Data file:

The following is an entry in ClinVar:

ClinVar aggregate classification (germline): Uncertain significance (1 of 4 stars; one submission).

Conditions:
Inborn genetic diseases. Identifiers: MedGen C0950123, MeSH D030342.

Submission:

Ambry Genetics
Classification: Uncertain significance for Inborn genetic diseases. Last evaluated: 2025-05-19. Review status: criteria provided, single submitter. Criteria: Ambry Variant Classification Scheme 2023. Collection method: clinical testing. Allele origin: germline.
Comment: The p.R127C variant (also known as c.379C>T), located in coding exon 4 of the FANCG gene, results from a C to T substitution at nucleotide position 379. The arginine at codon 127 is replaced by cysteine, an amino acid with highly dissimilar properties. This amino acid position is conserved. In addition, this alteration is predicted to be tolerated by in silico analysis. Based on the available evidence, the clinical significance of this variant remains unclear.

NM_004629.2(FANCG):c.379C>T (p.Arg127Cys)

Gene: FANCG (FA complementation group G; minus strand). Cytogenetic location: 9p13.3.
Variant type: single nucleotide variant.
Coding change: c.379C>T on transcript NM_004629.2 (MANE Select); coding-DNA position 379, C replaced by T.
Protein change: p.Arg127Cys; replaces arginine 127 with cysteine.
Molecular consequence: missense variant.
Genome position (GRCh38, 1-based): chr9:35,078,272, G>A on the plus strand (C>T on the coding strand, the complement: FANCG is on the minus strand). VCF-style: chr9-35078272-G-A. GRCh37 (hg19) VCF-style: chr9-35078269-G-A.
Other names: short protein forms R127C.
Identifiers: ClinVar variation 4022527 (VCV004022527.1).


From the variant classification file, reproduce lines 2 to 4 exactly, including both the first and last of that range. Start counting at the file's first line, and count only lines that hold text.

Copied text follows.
ClinVar aggregate classification (germline): Uncertain significance (1 of 4 stars; one submission).

Conditions:
Inborn genetic diseases. Identifiers: MedGen C0950123, MeSH D030342.